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Old Not Obsolete

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  1. The Midtown at 3101 Euclid is going through the same process with tax credits. Both buildings were constructed at the same time. It would be interesting to compare to two projects to see if they encounter similar successes and difficulties once both are completed.
  2. Cleveland, Columbus, Cincinnati & Indianapolis Railway. After mergers it later became the Cleveland, Cincinnati, Chicago & St. Louis (Big Four) Railway.
  3. No. That was designated as a Cleveland Landmark last year.
  4. This is currently in the process of being taken down. This building was being renovated prior to the current owners purchasing it. They sat on it with demolition in mind for more of the new townhouses they had built next door. It went through the planning commission without any push back. They left the building open to vandals who last week (I think) started a fire and thus gave the owners more cause to take it down. This was a viable apartment building the renovation should have been completed.
  5. The main house will be a guest house and office for Transplant House while the rear portions will be an interpretive center focusing on anti-slavery activity including modern-day human trafficking.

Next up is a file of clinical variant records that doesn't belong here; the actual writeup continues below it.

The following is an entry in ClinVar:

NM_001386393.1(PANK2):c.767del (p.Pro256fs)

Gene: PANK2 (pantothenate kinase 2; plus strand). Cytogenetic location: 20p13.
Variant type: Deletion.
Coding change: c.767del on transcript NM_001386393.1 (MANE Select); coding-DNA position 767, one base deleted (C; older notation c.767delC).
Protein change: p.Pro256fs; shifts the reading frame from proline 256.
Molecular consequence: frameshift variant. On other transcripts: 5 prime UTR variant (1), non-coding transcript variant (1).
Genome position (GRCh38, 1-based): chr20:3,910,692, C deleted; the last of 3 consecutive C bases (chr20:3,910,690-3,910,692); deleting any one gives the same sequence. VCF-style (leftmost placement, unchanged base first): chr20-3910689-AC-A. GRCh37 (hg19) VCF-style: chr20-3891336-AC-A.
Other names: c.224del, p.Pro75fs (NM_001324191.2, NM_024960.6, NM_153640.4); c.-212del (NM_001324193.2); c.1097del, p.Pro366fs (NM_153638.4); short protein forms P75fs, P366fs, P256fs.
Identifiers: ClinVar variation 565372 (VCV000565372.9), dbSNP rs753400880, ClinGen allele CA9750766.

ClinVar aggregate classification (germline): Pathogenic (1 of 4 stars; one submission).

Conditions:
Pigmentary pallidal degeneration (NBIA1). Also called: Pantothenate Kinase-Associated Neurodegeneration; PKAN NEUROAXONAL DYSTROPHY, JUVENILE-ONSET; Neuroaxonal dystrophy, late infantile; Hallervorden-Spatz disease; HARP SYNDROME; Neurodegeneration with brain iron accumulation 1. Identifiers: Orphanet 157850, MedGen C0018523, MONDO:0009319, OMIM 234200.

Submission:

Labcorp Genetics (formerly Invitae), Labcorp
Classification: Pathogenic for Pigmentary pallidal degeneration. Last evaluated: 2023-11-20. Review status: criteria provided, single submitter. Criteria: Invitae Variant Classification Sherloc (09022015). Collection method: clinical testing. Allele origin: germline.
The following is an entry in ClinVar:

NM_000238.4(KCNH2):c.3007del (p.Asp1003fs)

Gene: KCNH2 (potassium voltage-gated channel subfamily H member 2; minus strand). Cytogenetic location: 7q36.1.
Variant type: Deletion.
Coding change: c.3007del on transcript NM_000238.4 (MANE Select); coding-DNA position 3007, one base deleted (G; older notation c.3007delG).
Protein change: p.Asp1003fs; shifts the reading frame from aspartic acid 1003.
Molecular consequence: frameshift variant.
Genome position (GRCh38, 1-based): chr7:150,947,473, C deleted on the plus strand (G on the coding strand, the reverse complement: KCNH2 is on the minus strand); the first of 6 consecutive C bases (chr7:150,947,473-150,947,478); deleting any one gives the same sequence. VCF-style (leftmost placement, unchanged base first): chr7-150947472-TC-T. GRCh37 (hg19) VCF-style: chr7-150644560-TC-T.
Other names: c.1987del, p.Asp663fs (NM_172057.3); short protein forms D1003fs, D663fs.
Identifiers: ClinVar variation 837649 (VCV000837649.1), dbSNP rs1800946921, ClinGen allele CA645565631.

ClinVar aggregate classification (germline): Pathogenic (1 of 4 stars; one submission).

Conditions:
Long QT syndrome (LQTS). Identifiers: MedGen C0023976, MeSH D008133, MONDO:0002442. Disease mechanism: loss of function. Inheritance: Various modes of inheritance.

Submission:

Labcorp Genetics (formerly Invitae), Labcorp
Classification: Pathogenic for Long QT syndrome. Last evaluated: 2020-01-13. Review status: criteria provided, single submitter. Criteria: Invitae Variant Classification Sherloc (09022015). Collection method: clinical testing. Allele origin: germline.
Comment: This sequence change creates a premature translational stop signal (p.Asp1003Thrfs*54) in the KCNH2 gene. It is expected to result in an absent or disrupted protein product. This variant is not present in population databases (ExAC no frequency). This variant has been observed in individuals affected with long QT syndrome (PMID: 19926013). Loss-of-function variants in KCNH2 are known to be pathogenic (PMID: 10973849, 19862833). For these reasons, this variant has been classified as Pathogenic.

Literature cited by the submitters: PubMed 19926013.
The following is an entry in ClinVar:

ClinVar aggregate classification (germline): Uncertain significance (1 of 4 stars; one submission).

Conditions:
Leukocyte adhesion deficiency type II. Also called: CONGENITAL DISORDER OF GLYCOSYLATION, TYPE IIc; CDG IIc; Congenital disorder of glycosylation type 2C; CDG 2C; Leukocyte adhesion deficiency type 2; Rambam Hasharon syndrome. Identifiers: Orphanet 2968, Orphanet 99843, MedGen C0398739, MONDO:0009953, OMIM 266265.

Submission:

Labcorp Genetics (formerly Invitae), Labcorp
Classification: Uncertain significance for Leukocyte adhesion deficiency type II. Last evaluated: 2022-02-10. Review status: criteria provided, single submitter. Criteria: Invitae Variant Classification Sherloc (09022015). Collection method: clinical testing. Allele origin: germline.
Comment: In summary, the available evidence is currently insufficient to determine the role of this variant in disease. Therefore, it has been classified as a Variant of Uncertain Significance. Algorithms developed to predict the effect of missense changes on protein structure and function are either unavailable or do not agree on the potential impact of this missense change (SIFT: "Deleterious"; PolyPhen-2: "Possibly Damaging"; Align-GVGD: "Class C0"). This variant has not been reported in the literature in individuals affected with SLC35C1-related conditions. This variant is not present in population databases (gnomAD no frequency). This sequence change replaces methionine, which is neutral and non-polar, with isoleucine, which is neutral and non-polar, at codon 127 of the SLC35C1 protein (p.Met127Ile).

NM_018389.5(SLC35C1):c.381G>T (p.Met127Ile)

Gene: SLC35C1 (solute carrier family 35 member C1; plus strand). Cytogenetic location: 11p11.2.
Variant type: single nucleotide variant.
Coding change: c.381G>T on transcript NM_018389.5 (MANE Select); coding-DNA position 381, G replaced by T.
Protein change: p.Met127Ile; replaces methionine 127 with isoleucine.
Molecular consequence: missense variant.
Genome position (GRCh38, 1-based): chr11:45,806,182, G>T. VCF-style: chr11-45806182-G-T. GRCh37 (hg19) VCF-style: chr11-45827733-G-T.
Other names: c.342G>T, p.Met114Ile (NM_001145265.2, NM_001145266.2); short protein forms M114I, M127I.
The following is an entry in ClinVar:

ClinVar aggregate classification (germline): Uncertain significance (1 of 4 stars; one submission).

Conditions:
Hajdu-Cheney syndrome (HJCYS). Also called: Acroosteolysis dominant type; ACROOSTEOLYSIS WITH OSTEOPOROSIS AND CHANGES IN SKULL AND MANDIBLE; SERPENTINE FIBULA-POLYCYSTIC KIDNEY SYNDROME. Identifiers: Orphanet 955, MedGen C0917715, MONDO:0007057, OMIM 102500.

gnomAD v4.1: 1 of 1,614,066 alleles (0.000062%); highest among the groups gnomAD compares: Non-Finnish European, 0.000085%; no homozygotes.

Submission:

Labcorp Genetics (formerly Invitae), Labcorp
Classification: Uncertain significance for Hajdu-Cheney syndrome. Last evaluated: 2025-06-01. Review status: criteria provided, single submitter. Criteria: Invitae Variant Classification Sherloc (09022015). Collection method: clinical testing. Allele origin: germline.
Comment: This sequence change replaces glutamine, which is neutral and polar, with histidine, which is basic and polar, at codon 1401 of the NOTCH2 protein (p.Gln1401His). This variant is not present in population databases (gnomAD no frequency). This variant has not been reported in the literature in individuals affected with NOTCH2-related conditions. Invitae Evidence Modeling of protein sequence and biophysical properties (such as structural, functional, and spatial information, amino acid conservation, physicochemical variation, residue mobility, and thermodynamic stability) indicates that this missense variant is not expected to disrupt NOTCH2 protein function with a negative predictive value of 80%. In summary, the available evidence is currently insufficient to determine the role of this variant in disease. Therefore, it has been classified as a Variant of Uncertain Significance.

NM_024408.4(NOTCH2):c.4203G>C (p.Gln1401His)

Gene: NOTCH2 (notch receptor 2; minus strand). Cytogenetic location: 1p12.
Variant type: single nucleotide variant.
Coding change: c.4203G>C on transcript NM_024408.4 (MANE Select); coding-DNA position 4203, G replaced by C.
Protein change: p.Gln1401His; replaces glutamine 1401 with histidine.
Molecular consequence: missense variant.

6. CLEVELAND STORAGE COMPANY 1944 Scranton Avenue In 1884, to serve the storage and transshipment needs of the rapidly industrializing Flats area, the Cleveland Storage Company constructed a four-story, brick and wood beam warehouse, 180 feet by 120 feet, designed by J. S. Watterson. The warehouse’s Scranton Avenue site had easy access to the Cuyahoga River, as well as three railroad lines, Cleveland Chamber of Commerce and St. Louis, Lake Shore and Michigan Southern, and the Erie Railroad. An 1884 advertisement stated, “We call your attention to the advantages offered by our warehouse . . especially to that large class of merchants to whom it is an advantage to have a stock of goods in this city from which to supply all small orders in broken lots, or for quick delivery to any desired point. We are prepared to receive pig iron, iron ore, copper, lumber, dry goods, canned goods, household goods, . .” The warehouse also had a large cold storage capacity for storing fruit, butter, eggs, and other perishable goods. In 1890 the warehouse expanded. J. S. Watterson designed a two-story brick and wood-beam building, 47 feet by 200 feet, which had three additional stories added in 1895. In 1895 a two-story building, 94 feet by 43 feet, was added. The buildings are used for storage today. The cold storage area no longer exists. [Cleveland City Directory: 1884-1885 14 (Cleveland, 1884): 129.] - From the Historic American Engineering Record (HAER)
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